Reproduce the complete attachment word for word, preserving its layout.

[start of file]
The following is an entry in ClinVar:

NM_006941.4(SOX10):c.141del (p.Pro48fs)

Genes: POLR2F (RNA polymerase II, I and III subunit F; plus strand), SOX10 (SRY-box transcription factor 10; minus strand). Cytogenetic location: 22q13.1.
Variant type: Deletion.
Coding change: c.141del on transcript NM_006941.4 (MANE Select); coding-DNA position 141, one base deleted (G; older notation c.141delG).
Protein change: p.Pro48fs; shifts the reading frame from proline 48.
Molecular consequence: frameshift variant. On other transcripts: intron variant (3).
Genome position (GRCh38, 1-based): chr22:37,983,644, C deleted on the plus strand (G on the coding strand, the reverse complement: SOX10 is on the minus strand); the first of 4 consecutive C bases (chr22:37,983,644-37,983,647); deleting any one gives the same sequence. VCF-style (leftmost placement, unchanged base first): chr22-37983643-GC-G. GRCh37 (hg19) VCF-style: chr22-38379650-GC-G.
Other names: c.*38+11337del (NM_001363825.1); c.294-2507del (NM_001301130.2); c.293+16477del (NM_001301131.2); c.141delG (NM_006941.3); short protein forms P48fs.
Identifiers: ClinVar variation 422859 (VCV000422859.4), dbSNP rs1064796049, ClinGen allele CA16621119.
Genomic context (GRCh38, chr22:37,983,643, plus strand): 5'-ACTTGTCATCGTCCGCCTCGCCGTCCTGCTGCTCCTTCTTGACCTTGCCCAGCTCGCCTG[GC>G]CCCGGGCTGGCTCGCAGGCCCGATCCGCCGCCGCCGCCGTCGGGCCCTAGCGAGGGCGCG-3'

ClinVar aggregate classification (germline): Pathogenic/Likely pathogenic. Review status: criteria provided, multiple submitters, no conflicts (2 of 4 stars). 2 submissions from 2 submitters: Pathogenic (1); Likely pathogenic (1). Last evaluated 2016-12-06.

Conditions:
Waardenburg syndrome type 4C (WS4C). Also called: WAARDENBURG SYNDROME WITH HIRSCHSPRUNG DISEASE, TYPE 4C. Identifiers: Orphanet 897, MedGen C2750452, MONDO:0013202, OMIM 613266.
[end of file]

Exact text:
The following is an entry in ClinVar:

NM_006941.4(SOX10):c.141del (p.Pro48fs)

Genes: POLR2F (RNA polymerase II, I and III subunit F; plus strand), SOX10 (SRY-box transcription factor 10; minus strand). Cytogenetic location: 22q13.1.
Variant type: Deletion.
Coding change: c.141del on transcript NM_006941.4 (MANE Select); coding-DNA position 141, one base deleted (G; older notation c.141delG).
Protein change: p.Pro48fs; shifts the reading frame from proline 48.
Molecular consequence: frameshift variant. On other transcripts: intron variant (3).
Genome position (GRCh38, 1-based): chr22:37,983,644, C deleted on the plus strand (G on the coding strand, the reverse complement: SOX10 is on the minus strand); the first of 4 consecutive C bases (chr22:37,983,644-37,983,647); deleting any one gives the same sequence. VCF-style (leftmost placement, unchanged base first): chr22-37983643-GC-G. GRCh37 (hg19) VCF-style: chr22-38379650-GC-G.
Other names: c.*38+11337del (NM_001363825.1); c.294-2507del (NM_001301130.2); c.293+16477del (NM_001301131.2); c.141delG (NM_006941.3); short protein forms P48fs.
Identifiers: ClinVar variation 422859 (VCV000422859.4), dbSNP rs1064796049, ClinGen allele CA16621119.
Genomic context (GRCh38, chr22:37,983,643, plus strand): 5'-ACTTGTCATCGTCCGCCTCGCCGTCCTGCTGCTCCTTCTTGACCTTGCCCAGCTCGCCTG[GC>G]CCCGGGCTGGCTCGCAGGCCCGATCCGCCGCCGCCGCCGTCGGGCCCTAGCGAGGGCGCG-3'

ClinVar aggregate classification (germline): Pathogenic/Likely pathogenic. Review status: criteria provided, multiple submitters, no conflicts (2 of 4 stars). 2 submissions from 2 submitters: Pathogenic (1); Likely pathogenic (1). Last evaluated 2016-12-06.

Conditions:
Waardenburg syndrome type 4C (WS4C). Also called: WAARDENBURG SYNDROME WITH HIRSCHSPRUNG DISEASE, TYPE 4C. Identifiers: Orphanet 897, MedGen C2750452, MONDO:0013202, OMIM 613266.